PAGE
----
Relative risk of hip fracture in inflammatory bowel disease

    Diabetes

    Hip fracture risk in diabetics

    95 CIminmax

    5 studiesType 16.943.2517.483.6910.54

    8 studiesType 21.381.251.530.130.15

    Mean change in BMD Z score

    SpineSEminmaxHipSEminmax

    5 studiesType 1-0.220.01-0.23-0.21-0.370.16-0.53-0.21

    8 studiesType 20.410.010.40.420.270.160.110.43

    Diabetes

    6.9410.543.69

    1.380.150.13

    Relative risk

    Relative risk of hip fracture in diabetics95% confidence intervals

    Sheet1

    -0.220.41

    -0.370.27

    Type 1

    Type 2

    BMD Z score

    Differences in BMD in diabetes (80 studies)+/- standard error

    Fractures

    Influence of a prevalent vertebral fracture on absolute non-vertebral fracture risk over 23 monthsIndependent risk factors for fracture in non-osteoporotics: change in risk per SD

    Siris, E.,et al. (2007) Osteoporosis International, 18, 761-770.Age 60+ years

    Follow up 15 years

    T score at F/N-2-3-4Agepostural swayF/N BMDFall in last year

    Fracture negative2.22.93.8Women (n=924)1.21.11.62.1

    Fracture positive3.85.06.41.01.01.31.6

    1.31.21.92.7

    Max0.10.10.30.6

    Min0.20.10.30.5

    Men (n=723)1.41.21.21.9

    1.11.011.2

    1.61.31.53.0

    Max0.20.10.31.1

    Min0.30.20.20.7

    Nguyen, N. D., et al. (2007) J Clin Endocrinol Metab, 92, 955-962.

    Prior # and hip #

    Lyles KW et al. The Horizon Recurrent Clinical Fracture after Recent Hip Fracture Trial (RFT) Study Cohort Description. ASBMR 20062124Lyles et al45.3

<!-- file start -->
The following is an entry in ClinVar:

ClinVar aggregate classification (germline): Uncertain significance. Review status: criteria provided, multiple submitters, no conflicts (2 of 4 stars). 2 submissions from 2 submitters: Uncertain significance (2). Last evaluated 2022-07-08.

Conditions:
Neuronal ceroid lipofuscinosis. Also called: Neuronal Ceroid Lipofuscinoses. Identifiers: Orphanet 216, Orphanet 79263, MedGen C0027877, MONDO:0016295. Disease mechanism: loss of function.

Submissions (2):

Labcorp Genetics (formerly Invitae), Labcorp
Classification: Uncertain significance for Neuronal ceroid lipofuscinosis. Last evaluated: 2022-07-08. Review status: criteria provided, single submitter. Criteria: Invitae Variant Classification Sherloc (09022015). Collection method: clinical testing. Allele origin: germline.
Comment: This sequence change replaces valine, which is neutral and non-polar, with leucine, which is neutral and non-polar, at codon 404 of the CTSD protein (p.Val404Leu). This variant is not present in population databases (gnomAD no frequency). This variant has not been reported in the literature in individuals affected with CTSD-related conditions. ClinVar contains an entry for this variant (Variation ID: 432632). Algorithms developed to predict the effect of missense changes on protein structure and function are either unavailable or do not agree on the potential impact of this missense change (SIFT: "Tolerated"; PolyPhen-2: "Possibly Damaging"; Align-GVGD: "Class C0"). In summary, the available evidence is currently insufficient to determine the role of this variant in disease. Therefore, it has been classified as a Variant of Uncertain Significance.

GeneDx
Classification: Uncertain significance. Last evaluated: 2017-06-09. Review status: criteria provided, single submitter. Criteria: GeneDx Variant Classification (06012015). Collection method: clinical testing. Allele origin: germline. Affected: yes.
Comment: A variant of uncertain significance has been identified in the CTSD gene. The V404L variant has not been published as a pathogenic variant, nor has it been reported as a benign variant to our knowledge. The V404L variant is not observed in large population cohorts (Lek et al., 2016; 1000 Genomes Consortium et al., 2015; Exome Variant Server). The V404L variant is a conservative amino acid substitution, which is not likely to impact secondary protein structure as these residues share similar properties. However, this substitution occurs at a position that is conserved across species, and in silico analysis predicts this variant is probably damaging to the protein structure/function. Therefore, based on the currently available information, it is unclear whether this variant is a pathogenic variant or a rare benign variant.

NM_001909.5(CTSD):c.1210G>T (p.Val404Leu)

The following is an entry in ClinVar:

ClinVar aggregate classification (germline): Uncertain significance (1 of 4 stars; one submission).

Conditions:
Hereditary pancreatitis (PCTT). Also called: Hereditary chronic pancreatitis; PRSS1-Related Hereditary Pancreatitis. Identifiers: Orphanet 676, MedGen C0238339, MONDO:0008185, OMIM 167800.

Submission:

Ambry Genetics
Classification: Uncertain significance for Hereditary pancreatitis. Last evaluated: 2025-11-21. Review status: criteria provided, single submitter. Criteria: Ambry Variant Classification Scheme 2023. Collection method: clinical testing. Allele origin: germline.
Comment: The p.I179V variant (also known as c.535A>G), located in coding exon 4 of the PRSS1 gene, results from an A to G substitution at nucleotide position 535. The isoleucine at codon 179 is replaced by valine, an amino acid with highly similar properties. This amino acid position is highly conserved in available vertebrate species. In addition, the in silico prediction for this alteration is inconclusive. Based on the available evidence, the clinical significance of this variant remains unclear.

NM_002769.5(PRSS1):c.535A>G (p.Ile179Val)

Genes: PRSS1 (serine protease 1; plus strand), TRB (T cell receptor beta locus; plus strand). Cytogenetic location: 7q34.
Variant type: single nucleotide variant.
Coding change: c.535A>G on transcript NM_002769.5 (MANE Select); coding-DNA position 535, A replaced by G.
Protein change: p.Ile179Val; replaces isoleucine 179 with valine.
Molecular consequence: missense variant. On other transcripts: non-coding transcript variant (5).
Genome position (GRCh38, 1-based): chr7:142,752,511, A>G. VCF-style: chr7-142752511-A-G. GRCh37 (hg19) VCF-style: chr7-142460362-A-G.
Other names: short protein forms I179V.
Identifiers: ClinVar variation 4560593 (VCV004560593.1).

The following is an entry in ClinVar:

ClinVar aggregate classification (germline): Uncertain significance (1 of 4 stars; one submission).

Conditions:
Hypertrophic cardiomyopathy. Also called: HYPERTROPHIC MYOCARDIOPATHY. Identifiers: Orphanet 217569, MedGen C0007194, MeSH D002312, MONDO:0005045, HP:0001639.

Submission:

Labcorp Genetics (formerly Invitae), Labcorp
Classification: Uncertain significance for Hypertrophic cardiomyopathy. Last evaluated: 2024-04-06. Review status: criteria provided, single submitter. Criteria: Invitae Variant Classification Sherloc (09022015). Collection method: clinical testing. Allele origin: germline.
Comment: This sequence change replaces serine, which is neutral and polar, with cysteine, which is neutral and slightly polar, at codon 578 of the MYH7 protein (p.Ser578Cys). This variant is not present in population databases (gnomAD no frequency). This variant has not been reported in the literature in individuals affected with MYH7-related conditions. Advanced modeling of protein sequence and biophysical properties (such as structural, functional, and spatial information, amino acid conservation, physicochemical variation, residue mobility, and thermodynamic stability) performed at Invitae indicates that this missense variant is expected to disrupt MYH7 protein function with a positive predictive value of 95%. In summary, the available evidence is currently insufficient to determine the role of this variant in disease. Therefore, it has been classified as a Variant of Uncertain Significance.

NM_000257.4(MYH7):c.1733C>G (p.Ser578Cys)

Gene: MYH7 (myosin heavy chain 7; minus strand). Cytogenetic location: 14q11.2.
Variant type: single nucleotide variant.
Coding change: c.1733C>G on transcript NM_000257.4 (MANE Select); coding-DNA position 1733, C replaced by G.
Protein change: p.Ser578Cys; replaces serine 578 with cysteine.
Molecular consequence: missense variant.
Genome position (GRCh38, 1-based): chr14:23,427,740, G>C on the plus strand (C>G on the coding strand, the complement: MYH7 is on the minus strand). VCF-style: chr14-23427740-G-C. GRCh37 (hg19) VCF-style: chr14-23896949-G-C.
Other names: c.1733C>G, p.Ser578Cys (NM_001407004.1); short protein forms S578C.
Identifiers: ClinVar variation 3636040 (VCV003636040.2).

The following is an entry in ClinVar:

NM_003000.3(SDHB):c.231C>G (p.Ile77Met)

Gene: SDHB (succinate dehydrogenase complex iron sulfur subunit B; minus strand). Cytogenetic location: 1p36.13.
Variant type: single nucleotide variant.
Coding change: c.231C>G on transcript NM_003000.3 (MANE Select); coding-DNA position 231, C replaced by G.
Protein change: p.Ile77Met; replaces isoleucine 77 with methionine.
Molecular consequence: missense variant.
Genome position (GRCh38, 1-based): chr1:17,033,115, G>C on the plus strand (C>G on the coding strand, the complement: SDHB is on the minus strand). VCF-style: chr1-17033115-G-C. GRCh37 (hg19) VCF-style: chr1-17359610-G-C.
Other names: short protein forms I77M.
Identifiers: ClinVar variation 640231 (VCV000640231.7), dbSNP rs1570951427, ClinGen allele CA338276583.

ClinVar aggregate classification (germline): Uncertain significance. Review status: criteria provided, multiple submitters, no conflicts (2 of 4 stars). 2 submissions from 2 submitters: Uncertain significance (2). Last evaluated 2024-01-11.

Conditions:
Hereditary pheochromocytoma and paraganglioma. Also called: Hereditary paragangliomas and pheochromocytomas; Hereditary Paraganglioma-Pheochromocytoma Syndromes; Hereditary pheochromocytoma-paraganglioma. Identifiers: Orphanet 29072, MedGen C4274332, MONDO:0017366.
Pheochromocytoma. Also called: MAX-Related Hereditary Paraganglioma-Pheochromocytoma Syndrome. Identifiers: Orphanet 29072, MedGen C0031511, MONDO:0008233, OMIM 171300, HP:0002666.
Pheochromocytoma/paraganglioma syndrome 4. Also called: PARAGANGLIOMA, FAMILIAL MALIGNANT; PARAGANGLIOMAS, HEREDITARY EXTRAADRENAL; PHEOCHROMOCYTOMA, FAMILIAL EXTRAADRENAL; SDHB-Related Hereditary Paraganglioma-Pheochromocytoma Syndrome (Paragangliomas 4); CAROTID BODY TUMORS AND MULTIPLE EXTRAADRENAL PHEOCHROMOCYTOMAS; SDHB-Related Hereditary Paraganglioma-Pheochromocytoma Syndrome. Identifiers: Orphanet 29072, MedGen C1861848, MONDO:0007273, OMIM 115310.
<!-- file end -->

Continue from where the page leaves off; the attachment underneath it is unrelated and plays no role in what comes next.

Edwards, B. J. et al (2007) Prior Fractures Are Common in Patients With Subsequent Hip Fractures. Clinical Orthopaedics & Related Research, 461, 226-230.632Edwards et al44.6

    McLellan Alastair R. et al.(2004) Effectiveness of Strategies for the Secondary Prevention of Osteoporotic Fractures in Scotland (CEPS 99/03). NHS Quality Improvement Scotland.701Mclellan et al45.4

    N124744574225159701

    Prior #52.442.746.74644.939.645.4

    00

    00

    00

    Fracture negative

    Fracture positive

    T score at femoral neck

    Absolute non-vert # risk over 23 months

    Influence of prevalent vertebral fracture on absolute non-vertebral fracture risk at different BMDs

    000.10.20.20.3

    000.10.10.10.2

    000.30.30.30.2

    000.60.51.10.7

    Women (n=924)

    Men (n=723)

    RR per SD

    Independent risk factors for fracture in non-osteoporotics (age 60+ years, 15 years follow up)

    0

    0

    0

    Percentage

    Percentage of patients with hip fracture reporting prior fragility fracture

  • The ChallengeCan systematic post-fracture assessment for fracture secondary prevention be delivered cost-effectively to an entire healthcare region?

  • Aim of the Fracture Liaison ServiceTo offer all women & men aged 50+ years who present with a new fracture (excluding those sustained in road traffic accident or in fall from above head height) assessment for treatment for fracture secondary prevention

  • Key components of a FLSFracture case-findingFracture risk assessmentImplementation of fracture secondary prevention

  • Fracture Liaison ServiceFAQIs FLS more effective than usual services for effecting fracture secondary prevention?

    Does FLS reduce incidence of fractures?